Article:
After reading an advance reading copy of this book, I am happy to report that it is a rollicking ride through a universe full of various kinds of aliens, lots of mysterious artifacts, a deep-dive into space-archeology, fascinating spaceships, and featuring multiple high-stakes heists and battles. Kitasei has described The Stardust Grail as “an anti-colonial space heist book” and it has a bit of an Indiana Jones/anti-Indiana Jones vibe. We find ourselves in the company of Maya Hoshimoto, once the best art thief in the galaxy, now a graduate student of anthropology. She has tried to live a quiet life of academia after a disastrous incident ten years ago and isn’t really looking to return to her art-thieving ways, but when an old (alien, tentacled) friend asks for help, she can’t say no. As it turns out though, while the job might help save an alien race from extinction, it could also spell doom for humanity.

The Afterlife of Mal Caldera, by Nadi Reed Perez

Mal’s life is over. Her afterlife is only just beginning…” A book about the afterlife, and about ghosts either abandoning or clinging to their old lives, is right up Psychopomp’s alley of course. In this contemporary fantasy, former rockstar Mal Caldera has died, and while she could be partying the afterlife away at an abandoned mansion called the Haunt, she is still worried about her younger sister, Cris. Mal gets in touch with a medium, hoping to get a message through to Cris, but this only leads to further complications. Described as “funny and life-affirming”, this book sounds like an entertaining take on life after death.

Running Close to the Wind, by Alexandra Rowland

I don’t know about you, but the phrase “queer pirate fantasy standalone adventure” sounds absolutely freaking awesome to me.  On Instagram, Rowland describes Running Close to the Wind as “a comedy adventure about a heist on the high seas, featuring queer pirates, sea monsters, a plot relevant cake competition, and wall-to-wall gremlin hijinks” and heck yeah, now I’m even more excited. You can read an excerpt from this book (which is all about the adventures of Avra Helvaçi, former field agent of the Araşti Ministry of Intelligence) at Gizmodo.

Moonbound, by Robin Sloan

Sloan’s Moonbound, takes place eleven thousand years from now, and it’s set in a world where fantasy mixes with science fiction. After reading an excerpt, I am utterly intrigued: the narrator is “a sentient, record-keeping artificial intelligence that carries with it the perspective of the whole of human history.” A boy named Ariel, destined for adventure, comes across this AI, and while the boy doesn’t know what he’s found, the AI literally jumps on board, into Ariel: “His heart whomped and his blood crackled. I knew, because I was in it; I had caught the train. Brave, curious, a bit morbid, and, best of all: alive.” Moonbound is part of Sloan’s Penumbraverse books, which also include The Suitcase Clone and Mr. Penumbra’s 24-Hour Bookstore.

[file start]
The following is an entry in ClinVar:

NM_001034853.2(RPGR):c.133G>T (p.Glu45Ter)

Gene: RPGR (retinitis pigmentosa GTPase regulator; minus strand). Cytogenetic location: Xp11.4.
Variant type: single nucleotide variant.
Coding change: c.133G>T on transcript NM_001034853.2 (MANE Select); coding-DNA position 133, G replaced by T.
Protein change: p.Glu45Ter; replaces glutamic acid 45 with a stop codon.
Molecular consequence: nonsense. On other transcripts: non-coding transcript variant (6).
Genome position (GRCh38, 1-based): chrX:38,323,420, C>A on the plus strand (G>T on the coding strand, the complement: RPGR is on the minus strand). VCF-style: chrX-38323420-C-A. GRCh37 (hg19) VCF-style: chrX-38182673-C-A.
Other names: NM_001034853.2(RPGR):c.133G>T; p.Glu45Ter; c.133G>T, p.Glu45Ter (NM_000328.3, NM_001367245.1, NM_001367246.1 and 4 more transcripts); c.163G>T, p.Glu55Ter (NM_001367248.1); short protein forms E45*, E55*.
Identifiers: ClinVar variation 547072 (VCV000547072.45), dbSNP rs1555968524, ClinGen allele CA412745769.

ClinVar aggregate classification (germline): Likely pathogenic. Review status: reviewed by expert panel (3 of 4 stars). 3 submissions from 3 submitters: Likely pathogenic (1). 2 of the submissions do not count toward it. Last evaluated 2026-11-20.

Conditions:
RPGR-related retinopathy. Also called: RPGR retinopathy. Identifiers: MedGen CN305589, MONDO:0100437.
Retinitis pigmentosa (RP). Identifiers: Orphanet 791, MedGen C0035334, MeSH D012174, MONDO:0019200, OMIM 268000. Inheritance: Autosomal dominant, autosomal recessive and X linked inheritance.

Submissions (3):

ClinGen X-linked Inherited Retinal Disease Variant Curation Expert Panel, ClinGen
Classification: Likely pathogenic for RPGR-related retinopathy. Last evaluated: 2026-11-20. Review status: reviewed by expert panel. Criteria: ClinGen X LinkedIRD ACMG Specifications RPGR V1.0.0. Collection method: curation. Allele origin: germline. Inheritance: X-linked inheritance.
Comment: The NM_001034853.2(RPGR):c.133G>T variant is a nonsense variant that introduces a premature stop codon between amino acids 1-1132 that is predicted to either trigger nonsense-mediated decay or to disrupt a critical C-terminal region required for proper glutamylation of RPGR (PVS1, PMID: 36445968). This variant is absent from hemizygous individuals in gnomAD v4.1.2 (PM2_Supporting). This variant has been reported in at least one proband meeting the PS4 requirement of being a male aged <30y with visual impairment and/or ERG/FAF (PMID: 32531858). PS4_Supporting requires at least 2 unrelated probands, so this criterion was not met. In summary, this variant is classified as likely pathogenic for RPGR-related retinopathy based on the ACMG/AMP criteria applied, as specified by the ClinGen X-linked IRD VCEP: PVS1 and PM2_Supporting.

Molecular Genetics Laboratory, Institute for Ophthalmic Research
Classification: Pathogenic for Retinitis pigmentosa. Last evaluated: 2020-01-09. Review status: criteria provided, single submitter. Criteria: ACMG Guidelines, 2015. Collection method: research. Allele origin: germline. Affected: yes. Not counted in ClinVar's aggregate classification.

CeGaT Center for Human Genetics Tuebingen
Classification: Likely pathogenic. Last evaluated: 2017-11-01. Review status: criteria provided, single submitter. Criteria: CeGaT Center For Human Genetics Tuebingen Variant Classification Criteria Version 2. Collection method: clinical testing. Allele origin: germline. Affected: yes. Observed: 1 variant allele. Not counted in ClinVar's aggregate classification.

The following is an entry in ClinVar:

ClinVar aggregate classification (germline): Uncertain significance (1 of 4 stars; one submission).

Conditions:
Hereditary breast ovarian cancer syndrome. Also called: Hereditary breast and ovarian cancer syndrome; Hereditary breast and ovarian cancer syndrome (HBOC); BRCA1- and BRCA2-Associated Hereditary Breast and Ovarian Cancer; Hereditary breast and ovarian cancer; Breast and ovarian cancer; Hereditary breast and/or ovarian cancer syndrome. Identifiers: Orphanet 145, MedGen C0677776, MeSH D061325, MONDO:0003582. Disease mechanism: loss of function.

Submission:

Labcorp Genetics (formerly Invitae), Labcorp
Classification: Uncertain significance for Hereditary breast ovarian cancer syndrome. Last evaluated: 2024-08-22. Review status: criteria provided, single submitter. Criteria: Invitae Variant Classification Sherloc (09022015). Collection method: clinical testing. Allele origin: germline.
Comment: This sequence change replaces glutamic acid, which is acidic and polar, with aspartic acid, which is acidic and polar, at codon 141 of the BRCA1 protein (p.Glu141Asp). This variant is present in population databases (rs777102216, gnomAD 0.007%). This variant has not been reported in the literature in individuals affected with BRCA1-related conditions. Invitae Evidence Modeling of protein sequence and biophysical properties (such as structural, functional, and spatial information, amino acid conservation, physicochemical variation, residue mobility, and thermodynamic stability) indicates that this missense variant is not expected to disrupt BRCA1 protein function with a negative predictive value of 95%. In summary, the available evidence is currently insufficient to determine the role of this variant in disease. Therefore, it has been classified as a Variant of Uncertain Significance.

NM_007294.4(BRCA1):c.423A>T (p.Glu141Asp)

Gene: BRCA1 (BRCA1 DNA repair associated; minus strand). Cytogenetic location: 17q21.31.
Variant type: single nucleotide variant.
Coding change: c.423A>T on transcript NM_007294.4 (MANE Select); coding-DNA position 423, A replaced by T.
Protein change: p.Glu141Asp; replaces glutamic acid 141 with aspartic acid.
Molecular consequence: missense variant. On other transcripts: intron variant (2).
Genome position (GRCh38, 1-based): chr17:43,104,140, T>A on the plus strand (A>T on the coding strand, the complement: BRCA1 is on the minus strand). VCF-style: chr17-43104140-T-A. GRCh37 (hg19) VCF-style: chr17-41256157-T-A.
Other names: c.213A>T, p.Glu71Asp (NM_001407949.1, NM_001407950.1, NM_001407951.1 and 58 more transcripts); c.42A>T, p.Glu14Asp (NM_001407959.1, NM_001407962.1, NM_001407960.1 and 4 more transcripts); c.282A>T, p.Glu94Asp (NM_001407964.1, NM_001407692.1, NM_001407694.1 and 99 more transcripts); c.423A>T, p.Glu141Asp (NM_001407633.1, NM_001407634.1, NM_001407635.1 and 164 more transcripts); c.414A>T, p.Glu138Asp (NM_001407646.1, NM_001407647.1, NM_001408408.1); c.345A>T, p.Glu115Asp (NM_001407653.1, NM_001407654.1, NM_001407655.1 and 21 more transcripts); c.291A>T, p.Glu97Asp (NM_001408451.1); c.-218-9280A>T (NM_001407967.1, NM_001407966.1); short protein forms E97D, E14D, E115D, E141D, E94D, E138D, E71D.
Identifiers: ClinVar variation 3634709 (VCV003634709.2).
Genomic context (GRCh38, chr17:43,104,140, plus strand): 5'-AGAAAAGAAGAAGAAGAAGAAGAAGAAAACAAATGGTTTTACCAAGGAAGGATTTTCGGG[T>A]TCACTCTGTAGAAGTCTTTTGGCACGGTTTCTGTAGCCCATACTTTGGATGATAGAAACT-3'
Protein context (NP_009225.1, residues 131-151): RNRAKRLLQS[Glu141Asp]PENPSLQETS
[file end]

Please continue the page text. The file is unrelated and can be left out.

The Runes of Engagement, by Tobias S. Buckell & David Klecha

I read an advance reading copy of this book and I could say a lot about it, but my main takeaway was that it was so much fun to read. Buckell and Klecha have dreamed up a far-out/awesome premise: portals to a fantasy/LOTR/D&D-like world have opened up in various places in our world and now, soldiers and marines from the US to Finland and elsewhere, are on the ground through the portals, fighting orcs, trolls, elves, and other fantasy monsters to protect Earth from incursions and invasion. We follow a group of marines as they try to escort a very important elf on a mission that might turn the tide of the conflict. Along the way they run into several epic monsters and more than one enemy trying to stop them. It’s fast-paced, it’s action-packed, and Buckell and Klecha tell their story with so much humor and so much wonderful, pure fantasy-nerd joy. You can read an excerpt (that includes a tavern and a mysterious, stealthy stranger) at Civilian Reader.

Rakesfall, by Vajra Chandrasekera

Chandrasekera’s Saint of Bright Doors was one of the best books I read in 2023 so you’d best believe that I’m counting the days until I can read his brand new novel Rakesfall. It’s described as “a science fiction epic about two souls bound together from here until the ends of time” and follows Annelid and Leveret, who meet as children during the Sri Lankan civil war. There’s a great interview with Chandrasekera at Five Books where he talks about his favorite science fantasy books and also about Rakesfall: “Rakesfall is about people being reincarnated, but it’s also a critique of the whole concept of reincarnation—of what it actually means to have other people who are ‘you’ in the future or in the past.” Curious? I certainly am, and if you want a sneak peek, you can check out an excerpt at Civilian Reader.

Craft: Stories I Wrote for the Devil, by Ananda Lima

Ananda Lima is a poet, fiction writer, and translator whose work has appeared in several chapbooks and publications, including The American Poetry Review,, Kenyon Review, Gulf Coast, and Witness. She’s originally from Brazil, and currently lives in Chicago. The stories in Craft are threaded together by what happens in the first story: at a Halloween party in 1999, a writer sleeps with the devil, and through her life she then writes stories for him. There’s a surreal, dreamlike tilt to the world and reality in this collection and Lima’s stories are beautifully dark, wickedly sharp, and they all have such lovely teeth.

We Speak Through the Mountain, by Premee Mohamed